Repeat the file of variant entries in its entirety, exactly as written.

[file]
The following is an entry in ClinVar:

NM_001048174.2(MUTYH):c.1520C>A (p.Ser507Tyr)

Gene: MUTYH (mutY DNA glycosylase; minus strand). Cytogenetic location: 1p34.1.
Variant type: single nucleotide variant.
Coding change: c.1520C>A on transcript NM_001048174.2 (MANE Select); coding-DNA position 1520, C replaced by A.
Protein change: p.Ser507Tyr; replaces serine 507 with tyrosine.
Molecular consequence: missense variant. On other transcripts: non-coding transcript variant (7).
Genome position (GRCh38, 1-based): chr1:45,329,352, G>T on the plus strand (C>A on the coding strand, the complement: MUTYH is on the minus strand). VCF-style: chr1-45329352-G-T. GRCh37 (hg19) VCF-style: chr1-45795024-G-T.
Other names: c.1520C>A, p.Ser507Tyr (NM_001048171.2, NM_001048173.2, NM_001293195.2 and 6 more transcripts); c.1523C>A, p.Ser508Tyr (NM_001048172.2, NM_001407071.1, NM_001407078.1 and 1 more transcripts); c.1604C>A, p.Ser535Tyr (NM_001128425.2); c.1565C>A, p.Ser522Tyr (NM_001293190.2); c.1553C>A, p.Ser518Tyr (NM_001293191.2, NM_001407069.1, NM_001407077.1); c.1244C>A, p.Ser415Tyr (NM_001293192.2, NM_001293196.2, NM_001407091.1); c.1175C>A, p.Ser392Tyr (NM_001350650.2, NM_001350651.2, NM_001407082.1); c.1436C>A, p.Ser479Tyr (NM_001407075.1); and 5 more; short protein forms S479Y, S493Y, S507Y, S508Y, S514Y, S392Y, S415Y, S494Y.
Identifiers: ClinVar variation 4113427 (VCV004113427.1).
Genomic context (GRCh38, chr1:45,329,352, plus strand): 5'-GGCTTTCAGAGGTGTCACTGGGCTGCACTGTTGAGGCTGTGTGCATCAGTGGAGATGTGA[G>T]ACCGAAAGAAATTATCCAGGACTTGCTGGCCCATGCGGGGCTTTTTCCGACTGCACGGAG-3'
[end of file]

The following is an entry in ClinVar:

NM_001048174.2(MUTYH):c.1520C>A (p.Ser507Tyr)

Gene: MUTYH (mutY DNA glycosylase; minus strand). Cytogenetic location: 1p34.1.
Variant type: single nucleotide variant.
Coding change: c.1520C>A on transcript NM_001048174.2 (MANE Select); coding-DNA position 1520, C replaced by A.
Protein change: p.Ser507Tyr; replaces serine 507 with tyrosine.
Molecular consequence: missense variant. On other transcripts: non-coding transcript variant (7).
Genome position (GRCh38, 1-based): chr1:45,329,352, G>T on the plus strand (C>A on the coding strand, the complement: MUTYH is on the minus strand). VCF-style: chr1-45329352-G-T. GRCh37 (hg19) VCF-style: chr1-45795024-G-T.
Other names: c.1520C>A, p.Ser507Tyr (NM_001048171.2, NM_001048173.2, NM_001293195.2 and 6 more transcripts); c.1523C>A, p.Ser508Tyr (NM_001048172.2, NM_001407071.1, NM_001407078.1 and 1 more transcripts); c.1604C>A, p.Ser535Tyr (NM_001128425.2); c.1565C>A, p.Ser522Tyr (NM_001293190.2); c.1553C>A, p.Ser518Tyr (NM_001293191.2, NM_001407069.1, NM_001407077.1); c.1244C>A, p.Ser415Tyr (NM_001293192.2, NM_001293196.2, NM_001407091.1); c.1175C>A, p.Ser392Tyr (NM_001350650.2, NM_001350651.2, NM_001407082.1); c.1436C>A, p.Ser479Tyr (NM_001407075.1); and 5 more; short protein forms S479Y, S493Y, S507Y, S508Y, S514Y, S392Y, S415Y, S494Y.
Identifiers: ClinVar variation 4113427 (VCV004113427.1).
Genomic context (GRCh38, chr1:45,329,352, plus strand): 5'-GGCTTTCAGAGGTGTCACTGGGCTGCACTGTTGAGGCTGTGTGCATCAGTGGAGATGTGA[G>T]ACCGAAAGAAATTATCCAGGACTTGCTGGCCCATGCGGGGCTTTTTCCGACTGCACGGAG-3'